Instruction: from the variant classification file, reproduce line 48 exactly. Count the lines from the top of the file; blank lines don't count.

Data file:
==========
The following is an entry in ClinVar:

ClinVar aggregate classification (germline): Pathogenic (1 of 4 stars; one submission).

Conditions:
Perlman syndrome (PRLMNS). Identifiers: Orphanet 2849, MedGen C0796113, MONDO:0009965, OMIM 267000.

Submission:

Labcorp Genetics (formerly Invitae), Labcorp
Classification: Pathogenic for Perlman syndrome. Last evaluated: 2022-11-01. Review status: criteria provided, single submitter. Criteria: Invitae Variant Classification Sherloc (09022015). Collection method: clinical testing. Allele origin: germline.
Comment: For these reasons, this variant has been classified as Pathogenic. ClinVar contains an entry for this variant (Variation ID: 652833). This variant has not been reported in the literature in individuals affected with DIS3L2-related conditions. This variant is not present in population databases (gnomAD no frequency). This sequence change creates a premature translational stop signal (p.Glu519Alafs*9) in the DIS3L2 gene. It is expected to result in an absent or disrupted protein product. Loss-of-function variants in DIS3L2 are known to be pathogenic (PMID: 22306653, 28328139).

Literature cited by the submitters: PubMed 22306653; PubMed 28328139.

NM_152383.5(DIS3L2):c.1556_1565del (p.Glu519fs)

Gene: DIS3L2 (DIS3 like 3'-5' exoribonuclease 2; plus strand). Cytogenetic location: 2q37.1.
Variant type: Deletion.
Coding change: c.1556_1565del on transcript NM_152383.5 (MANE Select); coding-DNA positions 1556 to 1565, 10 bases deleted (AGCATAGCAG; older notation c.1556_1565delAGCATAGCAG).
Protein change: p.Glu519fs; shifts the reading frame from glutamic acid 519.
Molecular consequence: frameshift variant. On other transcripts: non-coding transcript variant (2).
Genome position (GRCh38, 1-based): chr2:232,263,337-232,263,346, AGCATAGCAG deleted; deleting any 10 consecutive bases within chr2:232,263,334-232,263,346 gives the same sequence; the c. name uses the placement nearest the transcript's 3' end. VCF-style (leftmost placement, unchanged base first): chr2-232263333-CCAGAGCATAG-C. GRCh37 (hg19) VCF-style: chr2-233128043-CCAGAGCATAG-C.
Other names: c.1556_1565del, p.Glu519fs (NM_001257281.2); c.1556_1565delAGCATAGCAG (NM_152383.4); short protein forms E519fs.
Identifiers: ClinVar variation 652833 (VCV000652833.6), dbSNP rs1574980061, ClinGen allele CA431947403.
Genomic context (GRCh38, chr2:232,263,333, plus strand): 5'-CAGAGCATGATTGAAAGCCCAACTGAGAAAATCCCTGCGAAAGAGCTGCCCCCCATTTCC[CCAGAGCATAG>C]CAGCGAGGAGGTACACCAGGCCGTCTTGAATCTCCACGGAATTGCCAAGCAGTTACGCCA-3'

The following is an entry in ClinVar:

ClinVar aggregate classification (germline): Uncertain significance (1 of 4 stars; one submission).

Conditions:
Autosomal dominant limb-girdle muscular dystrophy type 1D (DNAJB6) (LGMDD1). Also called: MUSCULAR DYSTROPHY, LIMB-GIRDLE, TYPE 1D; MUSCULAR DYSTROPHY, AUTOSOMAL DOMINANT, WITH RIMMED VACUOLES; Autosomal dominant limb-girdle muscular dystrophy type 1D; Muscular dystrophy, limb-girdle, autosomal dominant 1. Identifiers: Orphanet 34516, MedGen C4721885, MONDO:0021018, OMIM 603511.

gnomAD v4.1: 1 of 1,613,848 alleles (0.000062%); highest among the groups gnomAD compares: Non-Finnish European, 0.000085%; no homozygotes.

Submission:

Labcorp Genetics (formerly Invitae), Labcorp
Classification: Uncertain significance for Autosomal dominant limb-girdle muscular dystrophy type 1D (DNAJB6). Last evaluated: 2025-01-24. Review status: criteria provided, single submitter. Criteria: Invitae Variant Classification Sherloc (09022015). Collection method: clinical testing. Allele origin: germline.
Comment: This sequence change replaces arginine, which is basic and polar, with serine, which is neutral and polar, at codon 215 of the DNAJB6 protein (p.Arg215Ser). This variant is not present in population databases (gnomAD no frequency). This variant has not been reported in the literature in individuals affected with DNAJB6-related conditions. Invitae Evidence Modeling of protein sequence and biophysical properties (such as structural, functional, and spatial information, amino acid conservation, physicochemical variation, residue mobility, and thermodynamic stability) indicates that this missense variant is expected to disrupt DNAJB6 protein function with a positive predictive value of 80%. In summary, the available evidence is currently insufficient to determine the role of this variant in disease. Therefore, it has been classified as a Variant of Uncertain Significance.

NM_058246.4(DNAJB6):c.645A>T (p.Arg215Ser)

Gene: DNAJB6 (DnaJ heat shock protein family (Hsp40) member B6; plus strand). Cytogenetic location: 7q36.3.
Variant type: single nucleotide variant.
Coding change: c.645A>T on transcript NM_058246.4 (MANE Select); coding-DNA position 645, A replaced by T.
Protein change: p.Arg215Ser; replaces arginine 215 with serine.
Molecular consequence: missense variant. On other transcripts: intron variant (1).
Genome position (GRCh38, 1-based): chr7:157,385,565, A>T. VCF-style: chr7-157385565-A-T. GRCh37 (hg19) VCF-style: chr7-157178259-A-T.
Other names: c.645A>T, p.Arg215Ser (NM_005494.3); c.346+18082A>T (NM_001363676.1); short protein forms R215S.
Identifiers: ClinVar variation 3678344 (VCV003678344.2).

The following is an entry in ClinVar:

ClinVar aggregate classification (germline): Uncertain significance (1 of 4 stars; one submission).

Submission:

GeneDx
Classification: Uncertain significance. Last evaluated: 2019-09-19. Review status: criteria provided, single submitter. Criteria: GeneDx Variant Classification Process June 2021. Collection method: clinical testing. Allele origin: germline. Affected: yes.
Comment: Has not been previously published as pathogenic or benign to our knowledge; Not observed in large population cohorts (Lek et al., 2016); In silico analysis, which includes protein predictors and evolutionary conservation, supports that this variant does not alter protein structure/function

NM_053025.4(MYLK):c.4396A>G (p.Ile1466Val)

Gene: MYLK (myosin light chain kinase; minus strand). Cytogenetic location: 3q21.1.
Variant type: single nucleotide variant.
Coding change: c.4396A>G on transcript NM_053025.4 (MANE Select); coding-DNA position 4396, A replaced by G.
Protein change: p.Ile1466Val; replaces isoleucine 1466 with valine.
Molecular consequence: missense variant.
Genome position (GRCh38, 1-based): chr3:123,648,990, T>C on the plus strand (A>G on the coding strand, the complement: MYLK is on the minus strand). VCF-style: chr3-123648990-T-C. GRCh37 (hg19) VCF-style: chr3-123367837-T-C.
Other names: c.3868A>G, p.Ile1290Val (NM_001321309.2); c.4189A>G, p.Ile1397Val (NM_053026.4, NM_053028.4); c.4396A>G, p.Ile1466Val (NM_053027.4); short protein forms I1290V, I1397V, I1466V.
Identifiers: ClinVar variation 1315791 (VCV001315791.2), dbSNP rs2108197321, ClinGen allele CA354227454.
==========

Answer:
Protein change: p.Ile1466Val; replaces isoleucine 1466 with valine.